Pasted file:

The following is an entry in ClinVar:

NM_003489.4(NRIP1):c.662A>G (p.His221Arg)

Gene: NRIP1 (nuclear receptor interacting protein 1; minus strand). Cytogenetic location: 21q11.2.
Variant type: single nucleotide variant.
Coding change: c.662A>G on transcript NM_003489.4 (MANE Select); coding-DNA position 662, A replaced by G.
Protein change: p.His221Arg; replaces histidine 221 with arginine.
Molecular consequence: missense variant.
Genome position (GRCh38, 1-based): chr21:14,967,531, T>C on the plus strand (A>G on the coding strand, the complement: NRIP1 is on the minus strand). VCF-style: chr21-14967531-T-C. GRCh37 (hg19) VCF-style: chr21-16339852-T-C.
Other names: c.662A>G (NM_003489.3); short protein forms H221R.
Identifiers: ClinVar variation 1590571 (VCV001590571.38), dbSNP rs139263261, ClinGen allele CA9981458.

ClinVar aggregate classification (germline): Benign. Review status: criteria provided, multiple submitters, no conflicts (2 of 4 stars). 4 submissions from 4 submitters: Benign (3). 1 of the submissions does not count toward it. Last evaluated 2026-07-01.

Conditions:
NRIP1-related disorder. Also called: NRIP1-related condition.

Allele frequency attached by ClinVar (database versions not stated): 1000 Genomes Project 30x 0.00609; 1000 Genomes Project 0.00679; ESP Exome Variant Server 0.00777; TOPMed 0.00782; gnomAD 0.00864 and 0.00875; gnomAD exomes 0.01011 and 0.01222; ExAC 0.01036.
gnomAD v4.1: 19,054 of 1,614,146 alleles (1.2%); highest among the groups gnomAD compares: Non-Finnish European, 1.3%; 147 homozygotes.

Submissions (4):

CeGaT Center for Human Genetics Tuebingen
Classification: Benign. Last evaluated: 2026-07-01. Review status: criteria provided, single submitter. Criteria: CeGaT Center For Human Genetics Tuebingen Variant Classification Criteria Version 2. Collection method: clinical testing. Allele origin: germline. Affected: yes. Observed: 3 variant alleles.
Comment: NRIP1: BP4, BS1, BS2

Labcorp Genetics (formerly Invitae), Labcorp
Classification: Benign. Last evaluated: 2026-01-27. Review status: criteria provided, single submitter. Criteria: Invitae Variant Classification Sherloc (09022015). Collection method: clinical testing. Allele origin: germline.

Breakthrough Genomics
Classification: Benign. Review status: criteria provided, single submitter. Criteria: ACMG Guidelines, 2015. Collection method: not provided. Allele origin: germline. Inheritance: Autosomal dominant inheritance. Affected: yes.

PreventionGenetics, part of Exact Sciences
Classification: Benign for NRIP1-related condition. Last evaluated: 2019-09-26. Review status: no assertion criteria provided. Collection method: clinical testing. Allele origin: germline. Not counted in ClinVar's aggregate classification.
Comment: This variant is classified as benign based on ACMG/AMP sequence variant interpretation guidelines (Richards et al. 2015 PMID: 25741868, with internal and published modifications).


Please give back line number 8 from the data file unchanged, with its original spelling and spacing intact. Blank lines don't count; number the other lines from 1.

Genome position (GRCh38, 1-based): chr21:14,967,531, T>C on the plus strand (A>G on the coding strand, the complement: NRIP1 is on the minus strand). VCF-style: chr21-14967531-T-C. GRCh37 (hg19) VCF-style: chr21-16339852-T-C.